On 9 and 10 September 2023 the summit of the G20 leaders was held in New Delhi resulting in the New Delhi Declaration which sets out goals concerning several global issues. Regarding international taxation the G20 leaders decided to swiftly implement global tax reforms, which entail a framework on digital economy taxation and a global minimum corporate tax. "We reaffirm our commitment to continue cooperation towards a globally fair, sustainable and modern international tax system appropriate to the needs of the 21st century. We remain committed to the swift implementation of the two-pillar international tax package." the declaration said. Leaders welcomed the significant progress, which has been made on Pillar One, one of the key components of the global tax reform, including the delivery of a text of a Multilateral Convention (MLC). This multilateral tax document is expected to be ready for signature in the second half of 2023. Additionally, work is also progressing regarding Pillar Two. The declaration stated that leaders acknowledged the steps taken by various countries to implement the Global Anti-Base Erosion (GloBE) Rules as a common approach.
OECD Secretary-General TAX Report to G20 leaders
On 11 September 2023 the OECD Secretary-General Tax Report has been delivered to the G20 leaders. The report sets out the latest developments in international tax reform since November 2022. The report states that a historic milestone was reached at the 15th Plenary Meeting of the OECD/G20 Inclusive Framework on Base Erosion and Profit Shifting (Inclusive Framework) on 11 July 2023, as 138 members of the Inclusive Framework approved an Outcome Statement on the Two-Pillar solution in order to address the tax challenges arising from the digitalisation of the economy (Two-Pillar Solution). The report further includes an Outcome Statement summarizing the package of deliverables developed by the Inclusive Framework to address the remaining elements of the Two-Pillar solution: a text of a Multilateral Convention (MLC), Amount B of Pillar One, the Subject-to-Tax Rule (STTR) together with its implementation framework and a comprehensive action plan prepared by the OECD to support the swift and co-ordinated implementation of the Two-Pillar Solution. “This is the culmination of an enormous amount of work to implement the landmark agreement of October 2021 and reflects collaboration and compromises among all during the negotiations” the report said.
European Parliament approves DAC8 Directive
During the plenary meeting in Strasbourg on 13 September 2023 MEPs have approved a report supporting the European Commission’s proposal for an eighth Directive on administrative cooperation (DAC8). DAC8 will require crypto-asset platforms and service providers to report income earned from crypto-asset investments to tax administrations, which will exchange the information with Member States. EU Finance Ministers already agreed on DAC8 in May 2023, less than six months after the proposal was released by the European Commission. However, MEPs disapproved that the Council did not wait for the EP’s non-binding opinion before reaching an agreement. The report includes amendments, which increase the requirements for Member States to communicate with the Commission on the effectiveness of the Directive's measures and put more focus on the harmful tax practices and potential abuse surrounding crypto-assets that the Directive seeks to prevent. The report supports the Commission's proposal and invites the Council to ask the European Parliament, which only holds an advisory role in tax matters, if it intends to depart from the approved text and if it intends to “substantially amend” the Commission’s proposal. The position of the European Parliament will be forwarded to the Council, the Commission and to the National Parliaments.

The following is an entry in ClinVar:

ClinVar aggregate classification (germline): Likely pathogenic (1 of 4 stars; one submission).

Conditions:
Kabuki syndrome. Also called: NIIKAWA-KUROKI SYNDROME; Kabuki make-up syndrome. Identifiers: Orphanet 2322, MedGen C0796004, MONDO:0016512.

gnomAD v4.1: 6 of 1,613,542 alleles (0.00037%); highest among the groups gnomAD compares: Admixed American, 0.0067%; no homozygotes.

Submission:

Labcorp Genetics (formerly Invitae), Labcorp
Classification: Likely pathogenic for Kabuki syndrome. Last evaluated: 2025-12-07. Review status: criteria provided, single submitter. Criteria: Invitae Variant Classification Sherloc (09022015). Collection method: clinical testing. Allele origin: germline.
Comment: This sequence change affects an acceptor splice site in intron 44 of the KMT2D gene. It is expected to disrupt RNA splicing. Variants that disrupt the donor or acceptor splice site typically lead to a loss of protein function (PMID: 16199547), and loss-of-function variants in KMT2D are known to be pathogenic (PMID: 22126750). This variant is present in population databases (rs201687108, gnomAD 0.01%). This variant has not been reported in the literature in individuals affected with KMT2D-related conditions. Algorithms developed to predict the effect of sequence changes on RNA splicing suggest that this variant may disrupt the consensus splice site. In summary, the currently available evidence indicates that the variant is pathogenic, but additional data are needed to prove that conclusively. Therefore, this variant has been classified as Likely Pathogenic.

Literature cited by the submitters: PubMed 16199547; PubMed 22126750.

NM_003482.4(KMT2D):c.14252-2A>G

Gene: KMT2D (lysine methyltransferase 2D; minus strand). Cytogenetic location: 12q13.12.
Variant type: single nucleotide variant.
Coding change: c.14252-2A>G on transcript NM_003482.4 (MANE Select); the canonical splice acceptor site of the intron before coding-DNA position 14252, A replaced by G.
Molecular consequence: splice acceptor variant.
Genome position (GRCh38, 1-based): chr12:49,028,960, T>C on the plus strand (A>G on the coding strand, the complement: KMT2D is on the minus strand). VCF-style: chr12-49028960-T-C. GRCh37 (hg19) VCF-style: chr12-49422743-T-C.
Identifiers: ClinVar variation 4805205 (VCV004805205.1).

OECD – Tax Policy Reforms 2023
On 13 September 2023 the OECD published the eighth edition of Tax Policy Reforms: OECD and Selected Partner Economies, an annual publication that provides comparative information on tax reforms across countries and tracks tax policy developments over time. The report tracks developments regarding tax policy over time and describes the latest tax reform trends. This year’s edition puts its focus on tax reforms, which were introduced or announced during the 2022 calendar year in 75 member jurisdictions of the OECD/G20 Inclusive Framework on Base Erosion and Profit Shifting, including all OECD countries. The report examines the macroeconomic and tax revenue background and which changes to tax policy have been made, as well as providing an overview of developments in tax reform trends across tax categories.